Cambridge Analytica Accused of Breaking U.S. Campaign Finance Laws

This image was removed due to legal reasons.

The advocacy group Common Cause filed a pair of legal complaints on Monday alleging that Cambridge Analytica violated U.S. election laws by sending foreign nationals to the U.S. to work on Republican campaigns in 2014.

According to the Washington Post, at least 20 non-U.S. citizens worked on campaigns for Republicans across the U.S. in 2014. The Post spoke to several ex-Cambridge Analytica workers who said that many of those operatives were “involved in helping to decide what voters to target with political messages and what messages to deliver to them.” Christopher Wylie, the whistleblower who first revealed the firm’s Facebook data shenanigans, told the Post it was a “dirty little secret” that “there was no one American involved in it, that it was a de facto foreign agent, working on an American election.”

The law hinges on whether the advisers were involved in decision-making processes in the campaigns. A Cambridge Analytica memo reported by the New York Times outlines the legal guidelines for those operatives. The memo said that they couldn’t be involved in managing “the work and decision making functions, relative to campaign messaging and expenditures,” but they could “act as functionaries that collect and process data,” as long as they didn’t make any decisions for the campaigns based on that data. Common Cause wrote in a press release that it was “abundantly clear” that these rules had been violated.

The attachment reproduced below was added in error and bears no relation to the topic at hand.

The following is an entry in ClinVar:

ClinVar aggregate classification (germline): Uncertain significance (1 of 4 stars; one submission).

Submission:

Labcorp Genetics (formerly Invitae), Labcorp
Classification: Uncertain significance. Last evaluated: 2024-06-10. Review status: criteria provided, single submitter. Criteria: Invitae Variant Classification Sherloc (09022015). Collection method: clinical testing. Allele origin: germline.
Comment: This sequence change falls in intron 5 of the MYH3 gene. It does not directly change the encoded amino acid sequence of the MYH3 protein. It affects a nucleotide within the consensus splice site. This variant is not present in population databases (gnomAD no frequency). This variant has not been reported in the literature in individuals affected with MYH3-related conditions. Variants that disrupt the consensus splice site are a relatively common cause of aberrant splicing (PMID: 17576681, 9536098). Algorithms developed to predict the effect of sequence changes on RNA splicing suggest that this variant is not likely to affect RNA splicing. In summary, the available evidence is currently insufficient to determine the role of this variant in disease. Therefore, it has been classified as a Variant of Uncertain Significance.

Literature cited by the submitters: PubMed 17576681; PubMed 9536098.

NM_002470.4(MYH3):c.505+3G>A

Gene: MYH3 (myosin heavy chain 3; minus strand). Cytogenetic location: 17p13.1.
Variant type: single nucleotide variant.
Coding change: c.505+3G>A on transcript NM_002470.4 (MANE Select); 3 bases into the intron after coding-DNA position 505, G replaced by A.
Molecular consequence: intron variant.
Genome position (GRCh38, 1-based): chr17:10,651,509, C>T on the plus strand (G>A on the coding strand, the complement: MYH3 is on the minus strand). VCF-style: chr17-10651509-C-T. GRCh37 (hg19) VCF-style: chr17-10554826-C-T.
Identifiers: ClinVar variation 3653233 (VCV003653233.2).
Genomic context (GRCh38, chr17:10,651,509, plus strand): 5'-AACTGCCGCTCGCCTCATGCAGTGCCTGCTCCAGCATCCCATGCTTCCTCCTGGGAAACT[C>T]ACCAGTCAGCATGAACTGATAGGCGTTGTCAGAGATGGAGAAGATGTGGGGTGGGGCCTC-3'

Cambridge Analytica declined to comment both to the Post and to ABC News, which first reported on the Common Cause complaint. I have also reached out to them for comment and will update if I hear back.

The complaints were filed with the Department of Justice and the Federal Election Commission. The FEC, as I wrote earlier this month, is a little hopeless and very slow on actually acting on complaints, including on foreign influence in elections. This is largely due to the two Republicans on the commission, who block the commission from getting basically anything done.

Maybe this time will be different, if only because it would be appropriately stupid if the only punishment Cambridge Analytica faced was for violating a mildly xenophobic rule banning nasty foreigners from working on U.S. elections and not for stealing 50 million people’s data. Especially since Britain had to put up with Jim Messina coming over to run Theresa May’s (abysmal) campaign last year, and David Cameron’s in 2015. Tit for tat, fuckers.

Splinter politics writer.

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